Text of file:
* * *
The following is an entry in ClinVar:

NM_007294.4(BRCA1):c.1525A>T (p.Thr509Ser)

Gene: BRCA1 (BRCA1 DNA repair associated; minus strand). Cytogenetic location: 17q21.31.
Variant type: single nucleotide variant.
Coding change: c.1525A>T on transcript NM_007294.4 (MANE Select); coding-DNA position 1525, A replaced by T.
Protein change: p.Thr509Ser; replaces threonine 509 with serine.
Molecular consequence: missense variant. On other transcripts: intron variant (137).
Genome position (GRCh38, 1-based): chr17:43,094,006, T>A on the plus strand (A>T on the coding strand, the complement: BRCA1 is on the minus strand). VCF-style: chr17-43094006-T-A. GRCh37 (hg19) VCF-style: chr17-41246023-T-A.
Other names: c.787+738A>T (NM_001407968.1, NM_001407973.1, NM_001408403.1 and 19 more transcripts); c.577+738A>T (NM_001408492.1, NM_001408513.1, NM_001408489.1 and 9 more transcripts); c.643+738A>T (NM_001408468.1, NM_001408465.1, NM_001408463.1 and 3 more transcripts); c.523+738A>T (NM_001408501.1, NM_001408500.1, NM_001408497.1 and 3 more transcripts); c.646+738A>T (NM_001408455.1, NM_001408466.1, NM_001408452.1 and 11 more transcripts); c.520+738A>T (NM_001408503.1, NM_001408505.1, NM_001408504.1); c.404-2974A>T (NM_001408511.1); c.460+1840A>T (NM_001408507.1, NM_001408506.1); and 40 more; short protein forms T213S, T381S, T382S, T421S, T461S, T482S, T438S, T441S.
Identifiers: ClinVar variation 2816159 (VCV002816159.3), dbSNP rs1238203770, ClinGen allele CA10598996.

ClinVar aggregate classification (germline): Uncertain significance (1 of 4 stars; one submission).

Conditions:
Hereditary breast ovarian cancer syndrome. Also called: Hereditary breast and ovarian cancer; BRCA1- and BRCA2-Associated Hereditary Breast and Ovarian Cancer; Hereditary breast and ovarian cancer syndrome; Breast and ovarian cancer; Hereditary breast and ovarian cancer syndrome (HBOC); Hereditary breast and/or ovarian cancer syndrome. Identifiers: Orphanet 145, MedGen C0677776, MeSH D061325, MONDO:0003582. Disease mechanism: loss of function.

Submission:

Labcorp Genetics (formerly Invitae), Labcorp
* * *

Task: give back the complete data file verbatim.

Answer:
The following is an entry in ClinVar:

NM_007294.4(BRCA1):c.1525A>T (p.Thr509Ser)

Gene: BRCA1 (BRCA1 DNA repair associated; minus strand). Cytogenetic location: 17q21.31.
Variant type: single nucleotide variant.
Coding change: c.1525A>T on transcript NM_007294.4 (MANE Select); coding-DNA position 1525, A replaced by T.
Protein change: p.Thr509Ser; replaces threonine 509 with serine.
Molecular consequence: missense variant. On other transcripts: intron variant (137).
Genome position (GRCh38, 1-based): chr17:43,094,006, T>A on the plus strand (A>T on the coding strand, the complement: BRCA1 is on the minus strand). VCF-style: chr17-43094006-T-A. GRCh37 (hg19) VCF-style: chr17-41246023-T-A.
Other names: c.787+738A>T (NM_001407968.1, NM_001407973.1, NM_001408403.1 and 19 more transcripts); c.577+738A>T (NM_001408492.1, NM_001408513.1, NM_001408489.1 and 9 more transcripts); c.643+738A>T (NM_001408468.1, NM_001408465.1, NM_001408463.1 and 3 more transcripts); c.523+738A>T (NM_001408501.1, NM_001408500.1, NM_001408497.1 and 3 more transcripts); c.646+738A>T (NM_001408455.1, NM_001408466.1, NM_001408452.1 and 11 more transcripts); c.520+738A>T (NM_001408503.1, NM_001408505.1, NM_001408504.1); c.404-2974A>T (NM_001408511.1); c.460+1840A>T (NM_001408507.1, NM_001408506.1); and 40 more; short protein forms T213S, T381S, T382S, T421S, T461S, T482S, T438S, T441S.
Identifiers: ClinVar variation 2816159 (VCV002816159.3), dbSNP rs1238203770, ClinGen allele CA10598996.

ClinVar aggregate classification (germline): Uncertain significance (1 of 4 stars; one submission).

Conditions:
Hereditary breast ovarian cancer syndrome. Also called: Hereditary breast and ovarian cancer; BRCA1- and BRCA2-Associated Hereditary Breast and Ovarian Cancer; Hereditary breast and ovarian cancer syndrome; Breast and ovarian cancer; Hereditary breast and ovarian cancer syndrome (HBOC); Hereditary breast and/or ovarian cancer syndrome. Identifiers: Orphanet 145, MedGen C0677776, MeSH D061325, MONDO:0003582. Disease mechanism: loss of function.

Submission:

Labcorp Genetics (formerly Invitae), Labcorp